Nurse Quarantined in New Jersey Amid Ebola Scare Sues Christie, Health Officials Over Alleged Civil Rights Violation

The health care worker quarantined at a New Jersey hospital for several days last year because she had contact with Ebola patients in West Africa has filed a federal lawsuit against Gov. Chris Christie and several New Jersey Department of Health officials, including the former commissioner, alleging the forced confinement violated her civil rights. 

Kaci Hickox, a nurse who had been working with Doctors Without Borders in Sierra Leone, which at one point was a hotspot of the 2014 Ebola virus outbreak, was detained at Newark Liberty International Airport upon arriving there Oct. 24, 2014 and then later held at University Hospital.

She spent the weekend in a quarantine tent in an "unheated parking garage" despite having no symptoms other than a slightly elevated temperature she blamed on being "flushed and upset" by her treatment at the airport and had threatened to sue at the time if she wasn't released.

The lawsuit filed Thursday in Newark federal court alleges Christie, former New Jersey Department of Health Commissioner Mary O'Dowd and other health officials violated Hickox's rights by depriving her of due process and unlawfully seizing, detaining and quarantining her while relying on fear rather than science to justify her confinement.

It seeks compensatory and punitive damages in the amount of at least $250,000 in addition to covering court costs and attorney fees. 

“I never had Ebola. I never had symptoms of Ebola. I tested negative for Ebola the first night I stayed in New Jersey governor Chris Christie’s private prison,” Hickox, 34, said in a statement. “My liberty, my interests and consequently my civil rights were ignored because some ambitious governors saw an opportunity to use an age-old political tactic: fear.”

Hickox was the first person quarantined in the Garden State under a mandate Christie had issued the week before. The governor defended the quarantine, saying the move was to protect people in New Jersey. Gov. Cuomo in New York, where one doctor was successfully treated for the Ebola virus at Bellevue Hospital, had issued a similar quarantine order, which mandated a 21-day isolation and observation period for health care workers who treated patients in West Africa. 

Both governors were sharply criticized for ordering the quarantines, which stepped beyond Centers for Disease Control and Prevention guidelines calling for asymptomatic people returning from Ebola-stricken countries only to avoid public transportation and large gatherings. 

Christie's office said it would not comment on the lawsuit because it is a pending legal matter, but pointed to comments the governor made in the past defending the quarantine. In one previous interview, he said his heart went out to Hickox but his "first and foremost obligation is to protect the public health and safety of the people of New Jersey."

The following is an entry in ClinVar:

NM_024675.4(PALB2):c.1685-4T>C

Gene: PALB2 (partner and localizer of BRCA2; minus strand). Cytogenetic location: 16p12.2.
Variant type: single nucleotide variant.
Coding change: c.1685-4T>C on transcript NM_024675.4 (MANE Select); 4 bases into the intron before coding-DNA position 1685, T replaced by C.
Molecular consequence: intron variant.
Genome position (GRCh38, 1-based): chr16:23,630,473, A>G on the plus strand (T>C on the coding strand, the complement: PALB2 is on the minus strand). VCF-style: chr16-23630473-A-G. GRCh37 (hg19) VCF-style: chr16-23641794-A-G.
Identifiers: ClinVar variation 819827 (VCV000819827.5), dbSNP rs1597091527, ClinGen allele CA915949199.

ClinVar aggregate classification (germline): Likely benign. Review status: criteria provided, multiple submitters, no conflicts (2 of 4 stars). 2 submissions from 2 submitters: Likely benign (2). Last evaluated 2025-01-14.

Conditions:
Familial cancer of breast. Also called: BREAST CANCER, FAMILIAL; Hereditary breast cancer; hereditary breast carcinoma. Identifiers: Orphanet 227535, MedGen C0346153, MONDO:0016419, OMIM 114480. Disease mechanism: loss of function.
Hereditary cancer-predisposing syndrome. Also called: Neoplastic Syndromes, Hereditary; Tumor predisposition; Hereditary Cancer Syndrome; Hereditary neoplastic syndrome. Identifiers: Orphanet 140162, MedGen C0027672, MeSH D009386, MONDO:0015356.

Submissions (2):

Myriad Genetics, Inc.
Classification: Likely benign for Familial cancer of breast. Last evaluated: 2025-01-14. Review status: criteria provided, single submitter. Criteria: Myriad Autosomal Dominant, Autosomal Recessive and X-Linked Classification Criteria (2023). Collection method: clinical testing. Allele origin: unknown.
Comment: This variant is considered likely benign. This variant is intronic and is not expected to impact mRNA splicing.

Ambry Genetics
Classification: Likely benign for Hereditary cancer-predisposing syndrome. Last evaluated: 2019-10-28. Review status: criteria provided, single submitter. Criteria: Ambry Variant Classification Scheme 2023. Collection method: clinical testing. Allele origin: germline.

The New Jersey Department of Health said it does not comment on pending litigation.  

"The decision to quarantine anyone must be made based on science, not fear and politics," Udi Ofer, executive director of the ACLU of New Jersey, which joins Hickox in filing the lawsuit, said in a statement. "In holding Kaci Hickox, the governor and the former head of the Department of Health not only violated her basic constitutional rights, but they did so without any scientific foundation. Now, a year later, we are proud to help Kaci vindicate those rights."

Hickox slammed officials over the treatment she received, writing in a first-person account in the Dallas Morning News upon her release from the hospital that she encountered fear and disorganization when she arrived at the airport. She wrote that she was stopped and questioned over several hours and was left without food for an extended period.

No one would explain what was going on or what would happen to her, she said in the piece, which was written with the help of a Dallas Morning News staff writer.

At the time of her confinement, Doctors Without Borders had said in a statement that it was "very concerned about the conditions and uncertainty (Hickox) is facing."

"While measures to protect public health are of paramount importance, they must be balanced against the rights of health workers returning from fighting the Ebola outbreak in West Africa to fair and reasonable treatment and the full disclosure of information to them, along with information about intended courses of action from local and state health authorities," the organization said. 

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